Explaining their ordeal, Parvathy’s mother Saritha MS said that their daughter was first put on daily peritoneal dialysis when she was four months old. “The dialysis lasted for nearly 20 hours each day. After a year, she had to be put on ventilator and needed daily hemodialysis. But soon doctors said that transplant was the only option and they couldn’t wait longer,” said Saritha.

However, getting a donor, the baby’s size and age was not easy. Therefore, it was decided to take her grandmother’s kidney. But that had its own complications. While the adult kidney is nine and half to 11 cm, that of a child is 4 cm. Also almost half litre blood flows in the adult kidney in an hour, that’s the amount of blood flown in a child’s body. “The solution was to remove her damaged right kidney and place the new kidney. The blood volume in her kidney too had to be increased using highly specialised techniques,” added Dr Jacob.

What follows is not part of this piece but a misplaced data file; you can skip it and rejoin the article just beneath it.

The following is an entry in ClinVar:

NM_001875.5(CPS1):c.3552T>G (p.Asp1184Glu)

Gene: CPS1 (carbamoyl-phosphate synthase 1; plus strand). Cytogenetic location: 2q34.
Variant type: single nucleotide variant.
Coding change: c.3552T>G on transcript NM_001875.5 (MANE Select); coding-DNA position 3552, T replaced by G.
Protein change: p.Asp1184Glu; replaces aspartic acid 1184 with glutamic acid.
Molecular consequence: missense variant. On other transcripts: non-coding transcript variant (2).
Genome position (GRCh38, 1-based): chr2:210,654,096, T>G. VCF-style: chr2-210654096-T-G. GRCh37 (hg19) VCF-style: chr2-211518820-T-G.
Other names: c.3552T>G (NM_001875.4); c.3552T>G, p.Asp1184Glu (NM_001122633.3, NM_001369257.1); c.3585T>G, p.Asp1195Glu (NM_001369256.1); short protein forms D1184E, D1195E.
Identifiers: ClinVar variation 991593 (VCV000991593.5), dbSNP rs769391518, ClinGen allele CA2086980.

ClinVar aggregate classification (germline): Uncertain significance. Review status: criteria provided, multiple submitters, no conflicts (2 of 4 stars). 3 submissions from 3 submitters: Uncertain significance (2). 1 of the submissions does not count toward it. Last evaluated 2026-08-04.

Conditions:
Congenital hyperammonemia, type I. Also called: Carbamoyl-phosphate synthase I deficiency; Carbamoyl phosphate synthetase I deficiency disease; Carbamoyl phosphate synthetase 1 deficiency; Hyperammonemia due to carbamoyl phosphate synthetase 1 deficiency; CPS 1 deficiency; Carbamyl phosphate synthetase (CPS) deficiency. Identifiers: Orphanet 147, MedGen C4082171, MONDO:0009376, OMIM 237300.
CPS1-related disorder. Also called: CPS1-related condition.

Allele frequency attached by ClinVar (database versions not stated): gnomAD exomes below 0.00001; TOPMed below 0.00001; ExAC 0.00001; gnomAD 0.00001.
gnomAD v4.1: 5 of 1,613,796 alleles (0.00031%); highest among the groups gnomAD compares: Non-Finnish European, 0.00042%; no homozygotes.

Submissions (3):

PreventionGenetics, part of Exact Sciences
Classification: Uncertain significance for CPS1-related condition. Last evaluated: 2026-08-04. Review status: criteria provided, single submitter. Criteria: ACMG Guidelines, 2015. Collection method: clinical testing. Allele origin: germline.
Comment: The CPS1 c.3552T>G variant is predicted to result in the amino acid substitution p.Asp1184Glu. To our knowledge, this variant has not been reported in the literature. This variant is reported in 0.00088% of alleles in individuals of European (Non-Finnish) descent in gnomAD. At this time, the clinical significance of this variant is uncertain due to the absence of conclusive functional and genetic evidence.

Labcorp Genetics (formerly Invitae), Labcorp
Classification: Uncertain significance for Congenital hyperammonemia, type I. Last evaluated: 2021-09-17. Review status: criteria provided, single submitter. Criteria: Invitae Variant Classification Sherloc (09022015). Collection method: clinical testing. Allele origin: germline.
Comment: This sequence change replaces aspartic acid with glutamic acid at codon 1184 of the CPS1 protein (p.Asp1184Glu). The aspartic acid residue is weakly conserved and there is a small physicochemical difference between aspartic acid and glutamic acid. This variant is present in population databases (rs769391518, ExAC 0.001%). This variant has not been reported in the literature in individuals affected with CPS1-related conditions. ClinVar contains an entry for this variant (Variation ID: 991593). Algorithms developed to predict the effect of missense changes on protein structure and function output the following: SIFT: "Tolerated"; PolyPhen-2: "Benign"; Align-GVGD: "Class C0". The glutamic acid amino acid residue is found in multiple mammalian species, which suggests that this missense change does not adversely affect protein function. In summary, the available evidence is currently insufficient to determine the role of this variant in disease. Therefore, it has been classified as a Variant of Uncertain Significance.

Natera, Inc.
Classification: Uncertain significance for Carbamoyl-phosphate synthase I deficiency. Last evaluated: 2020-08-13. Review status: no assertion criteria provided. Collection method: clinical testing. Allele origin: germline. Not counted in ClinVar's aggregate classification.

“Post-transplant surgery in November 2016, the child was in the hospital for 51 days. She has recovered well and now weighs 10.4 kg,” said consultant paediatric intensivist Dr Rajappan Pillai.

Her grandmother, 53-yeear-old Sathi Raghavan added, “I told my son and daughter-in-law that I had to do this for my granddaughter. I am happy now as she able to move and breathe without much pain”.

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New Score Predicts Liver Cancer After Transplant – Medscape

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Four-year follow-up data from one of the largest single-institution datasets in the United States show that the Model of Recurrence After Liver Transplant (MORAL) score for hepatocellular carcinoma is highly predictive of recurrence-free survival and can accurately identify patients who should not undergo liver transplant with a living donor.